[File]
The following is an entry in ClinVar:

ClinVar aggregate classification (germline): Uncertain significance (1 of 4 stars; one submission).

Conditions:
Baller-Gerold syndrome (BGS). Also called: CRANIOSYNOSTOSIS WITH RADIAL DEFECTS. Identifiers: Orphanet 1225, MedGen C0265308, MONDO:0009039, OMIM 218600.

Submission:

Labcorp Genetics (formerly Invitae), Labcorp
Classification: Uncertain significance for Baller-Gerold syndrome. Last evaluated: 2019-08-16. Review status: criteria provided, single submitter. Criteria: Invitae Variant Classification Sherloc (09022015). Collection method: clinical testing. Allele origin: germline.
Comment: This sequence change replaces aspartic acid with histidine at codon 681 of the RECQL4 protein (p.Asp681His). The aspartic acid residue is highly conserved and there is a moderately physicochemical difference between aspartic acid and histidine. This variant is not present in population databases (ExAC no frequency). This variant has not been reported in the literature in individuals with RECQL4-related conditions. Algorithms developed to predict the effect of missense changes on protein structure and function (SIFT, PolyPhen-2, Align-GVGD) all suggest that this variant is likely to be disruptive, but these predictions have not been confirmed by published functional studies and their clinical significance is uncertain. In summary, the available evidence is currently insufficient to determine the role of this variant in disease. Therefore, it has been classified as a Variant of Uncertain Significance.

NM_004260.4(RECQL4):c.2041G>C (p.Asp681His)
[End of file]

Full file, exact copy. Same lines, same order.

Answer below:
The following is an entry in ClinVar:

ClinVar aggregate classification (germline): Uncertain significance (1 of 4 stars; one submission).

Conditions:
Baller-Gerold syndrome (BGS). Also called: CRANIOSYNOSTOSIS WITH RADIAL DEFECTS. Identifiers: Orphanet 1225, MedGen C0265308, MONDO:0009039, OMIM 218600.

Submission:

Labcorp Genetics (formerly Invitae), Labcorp
Classification: Uncertain significance for Baller-Gerold syndrome. Last evaluated: 2019-08-16. Review status: criteria provided, single submitter. Criteria: Invitae Variant Classification Sherloc (09022015). Collection method: clinical testing. Allele origin: germline.
Comment: This sequence change replaces aspartic acid with histidine at codon 681 of the RECQL4 protein (p.Asp681His). The aspartic acid residue is highly conserved and there is a moderately physicochemical difference between aspartic acid and histidine. This variant is not present in population databases (ExAC no frequency). This variant has not been reported in the literature in individuals with RECQL4-related conditions. Algorithms developed to predict the effect of missense changes on protein structure and function (SIFT, PolyPhen-2, Align-GVGD) all suggest that this variant is likely to be disruptive, but these predictions have not been confirmed by published functional studies and their clinical significance is uncertain. In summary, the available evidence is currently insufficient to determine the role of this variant in disease. Therefore, it has been classified as a Variant of Uncertain Significance.

NM_004260.4(RECQL4):c.2041G>C (p.Asp681His)